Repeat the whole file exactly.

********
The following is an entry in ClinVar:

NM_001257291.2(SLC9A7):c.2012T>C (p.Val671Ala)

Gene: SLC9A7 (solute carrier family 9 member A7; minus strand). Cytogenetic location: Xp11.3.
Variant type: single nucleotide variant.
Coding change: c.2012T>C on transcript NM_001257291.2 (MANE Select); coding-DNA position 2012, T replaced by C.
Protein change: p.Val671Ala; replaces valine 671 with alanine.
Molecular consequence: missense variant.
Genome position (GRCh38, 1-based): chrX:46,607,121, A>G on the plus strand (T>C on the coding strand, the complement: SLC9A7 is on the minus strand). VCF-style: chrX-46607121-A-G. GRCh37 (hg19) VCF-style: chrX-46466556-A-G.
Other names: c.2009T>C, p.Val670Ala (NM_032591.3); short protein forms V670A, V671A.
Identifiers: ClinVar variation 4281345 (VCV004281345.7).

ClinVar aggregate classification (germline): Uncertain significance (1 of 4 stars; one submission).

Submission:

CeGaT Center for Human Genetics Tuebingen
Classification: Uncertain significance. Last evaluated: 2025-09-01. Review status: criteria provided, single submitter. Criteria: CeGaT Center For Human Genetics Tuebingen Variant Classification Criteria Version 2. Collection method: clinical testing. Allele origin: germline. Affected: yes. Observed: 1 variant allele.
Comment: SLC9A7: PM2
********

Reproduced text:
The following is an entry in ClinVar:

NM_001257291.2(SLC9A7):c.2012T>C (p.Val671Ala)

Gene: SLC9A7 (solute carrier family 9 member A7; minus strand). Cytogenetic location: Xp11.3.
Variant type: single nucleotide variant.
Coding change: c.2012T>C on transcript NM_001257291.2 (MANE Select); coding-DNA position 2012, T replaced by C.
Protein change: p.Val671Ala; replaces valine 671 with alanine.
Molecular consequence: missense variant.
Genome position (GRCh38, 1-based): chrX:46,607,121, A>G on the plus strand (T>C on the coding strand, the complement: SLC9A7 is on the minus strand). VCF-style: chrX-46607121-A-G. GRCh37 (hg19) VCF-style: chrX-46466556-A-G.
Other names: c.2009T>C, p.Val670Ala (NM_032591.3); short protein forms V670A, V671A.
Identifiers: ClinVar variation 4281345 (VCV004281345.7).

ClinVar aggregate classification (germline): Uncertain significance (1 of 4 stars; one submission).

Submission:

CeGaT Center for Human Genetics Tuebingen
Classification: Uncertain significance. Last evaluated: 2025-09-01. Review status: criteria provided, single submitter. Criteria: CeGaT Center For Human Genetics Tuebingen Variant Classification Criteria Version 2. Collection method: clinical testing. Allele origin: germline. Affected: yes. Observed: 1 variant allele.
Comment: SLC9A7: PM2